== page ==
We have been experiencing unseasonably warm temperatures here in New England. This has truly been a blessing as it has given the boys the outdoor time they physically need. I remember a few years back I used to meet a friend at a park every Tuesday, even in January, because boys just need to get out-- whatever the weather. One Tuesday I wasn't up for it. I was several months pregnant with Nicholas and just couldn't stand the thought of all those coats, those mittens, those hats, scarves, and boots. I wasn't up for the searching and bending involved in getting four little boys ready to play in near-zero temperatures. As I was explaining this to my friend on the phone Simeon was listening, "We're not going?" he asked confused, "Soooo, can we act wild?" And when boys have been kept indoors for too many days in a row, that's pretty much the choice. Since Simeon spelled it out so clearly for me...we went.
So far this year, we haven't had that problem. The boys have been spending most of their afternoons in the woods behind our house. They have all sorts of projects going on back there. There is the "Great Path" construction project that has been going on for some time now where they are clearing paths to and from each place in the woods where they like to play. I got a look at it today and I am very impressed with the progress they have made.
Something else I got a look at was "The Vine" I had been hearing all about. They told me there was a vine in the woods that went "way, way, high up" and that they were swinging from it off a rock located nearby...what I hadn't realized was just how "way, way high up" that vine went and the force with which they were swinging.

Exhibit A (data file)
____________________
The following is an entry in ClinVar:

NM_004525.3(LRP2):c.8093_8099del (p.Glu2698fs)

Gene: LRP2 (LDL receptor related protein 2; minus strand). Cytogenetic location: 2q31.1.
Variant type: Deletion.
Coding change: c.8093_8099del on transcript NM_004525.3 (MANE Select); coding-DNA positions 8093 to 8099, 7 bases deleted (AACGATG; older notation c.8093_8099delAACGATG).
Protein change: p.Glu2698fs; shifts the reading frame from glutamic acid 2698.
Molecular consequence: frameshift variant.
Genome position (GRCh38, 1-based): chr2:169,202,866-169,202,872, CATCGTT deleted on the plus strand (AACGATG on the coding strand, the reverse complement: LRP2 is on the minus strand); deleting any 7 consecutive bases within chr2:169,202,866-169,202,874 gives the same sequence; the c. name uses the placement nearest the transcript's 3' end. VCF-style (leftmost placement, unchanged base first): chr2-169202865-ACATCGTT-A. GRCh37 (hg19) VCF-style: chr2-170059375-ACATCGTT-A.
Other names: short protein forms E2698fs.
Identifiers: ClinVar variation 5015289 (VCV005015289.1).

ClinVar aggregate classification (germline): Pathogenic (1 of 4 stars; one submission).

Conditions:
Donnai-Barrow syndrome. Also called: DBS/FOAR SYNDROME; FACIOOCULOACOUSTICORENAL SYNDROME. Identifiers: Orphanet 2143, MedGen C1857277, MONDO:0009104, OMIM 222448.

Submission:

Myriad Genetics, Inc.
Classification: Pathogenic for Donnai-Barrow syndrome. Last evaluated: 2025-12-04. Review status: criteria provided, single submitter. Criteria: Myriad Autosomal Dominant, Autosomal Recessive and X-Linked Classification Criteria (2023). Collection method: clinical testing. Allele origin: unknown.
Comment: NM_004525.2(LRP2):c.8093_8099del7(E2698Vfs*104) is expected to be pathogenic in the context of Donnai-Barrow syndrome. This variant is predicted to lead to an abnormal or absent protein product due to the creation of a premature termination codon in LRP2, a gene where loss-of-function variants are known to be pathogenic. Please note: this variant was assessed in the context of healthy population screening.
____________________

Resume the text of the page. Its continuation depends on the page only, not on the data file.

Yikes! The risk-intolerant part of me nearly flipped when I saw it. But when I showed my concern, the boys were quick to reassure me. There was no need to worry, they said. And to prove just how cautious they were and how they had everything under complete control, they explained that when Jacob crashed into a tree a few days back they passed new safety regulations stating that swinging from the vine was now an activity for "ages five and up" (language they learned from perusing toy catalogs). Jacob, of course, falls just under this limit and Alex is just above. Jacob accepted the new regulation as law (the boys take the age limits in the toy catalogs VERY seriously). Problem solved.
Now the question is, to further limit liability, should I change the regulations to: Swinging from "The Vine" is now an activity for ages twenty-five and up?